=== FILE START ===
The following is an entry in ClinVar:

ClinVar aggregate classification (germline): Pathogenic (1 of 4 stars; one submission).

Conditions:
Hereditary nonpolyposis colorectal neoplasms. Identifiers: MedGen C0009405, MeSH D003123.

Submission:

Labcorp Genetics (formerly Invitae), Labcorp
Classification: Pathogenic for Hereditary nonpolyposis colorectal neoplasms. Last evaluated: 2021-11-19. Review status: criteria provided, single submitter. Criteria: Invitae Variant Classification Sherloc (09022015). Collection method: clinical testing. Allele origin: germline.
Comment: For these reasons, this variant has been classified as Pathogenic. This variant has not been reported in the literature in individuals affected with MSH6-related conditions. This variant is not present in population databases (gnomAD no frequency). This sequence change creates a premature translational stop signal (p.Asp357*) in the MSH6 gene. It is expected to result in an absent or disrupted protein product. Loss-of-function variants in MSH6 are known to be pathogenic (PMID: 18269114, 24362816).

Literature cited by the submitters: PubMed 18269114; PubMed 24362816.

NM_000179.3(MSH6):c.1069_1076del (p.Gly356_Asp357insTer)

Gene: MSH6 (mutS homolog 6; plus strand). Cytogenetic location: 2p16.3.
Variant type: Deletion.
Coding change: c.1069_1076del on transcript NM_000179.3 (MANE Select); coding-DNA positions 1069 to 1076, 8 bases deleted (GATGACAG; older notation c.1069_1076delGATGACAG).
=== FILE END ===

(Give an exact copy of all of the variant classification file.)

The following is an entry in ClinVar:

ClinVar aggregate classification (germline): Pathogenic (1 of 4 stars; one submission).

Conditions:
Hereditary nonpolyposis colorectal neoplasms. Identifiers: MedGen C0009405, MeSH D003123.

Submission:

Labcorp Genetics (formerly Invitae), Labcorp
Classification: Pathogenic for Hereditary nonpolyposis colorectal neoplasms. Last evaluated: 2021-11-19. Review status: criteria provided, single submitter. Criteria: Invitae Variant Classification Sherloc (09022015). Collection method: clinical testing. Allele origin: germline.
Comment: For these reasons, this variant has been classified as Pathogenic. This variant has not been reported in the literature in individuals affected with MSH6-related conditions. This variant is not present in population databases (gnomAD no frequency). This sequence change creates a premature translational stop signal (p.Asp357*) in the MSH6 gene. It is expected to result in an absent or disrupted protein product. Loss-of-function variants in MSH6 are known to be pathogenic (PMID: 18269114, 24362816).

Literature cited by the submitters: PubMed 18269114; PubMed 24362816.

NM_000179.3(MSH6):c.1069_1076del (p.Gly356_Asp357insTer)

Gene: MSH6 (mutS homolog 6; plus strand). Cytogenetic location: 2p16.3.
Variant type: Deletion.
Coding change: c.1069_1076del on transcript NM_000179.3 (MANE Select); coding-DNA positions 1069 to 1076, 8 bases deleted (GATGACAG; older notation c.1069_1076delGATGACAG).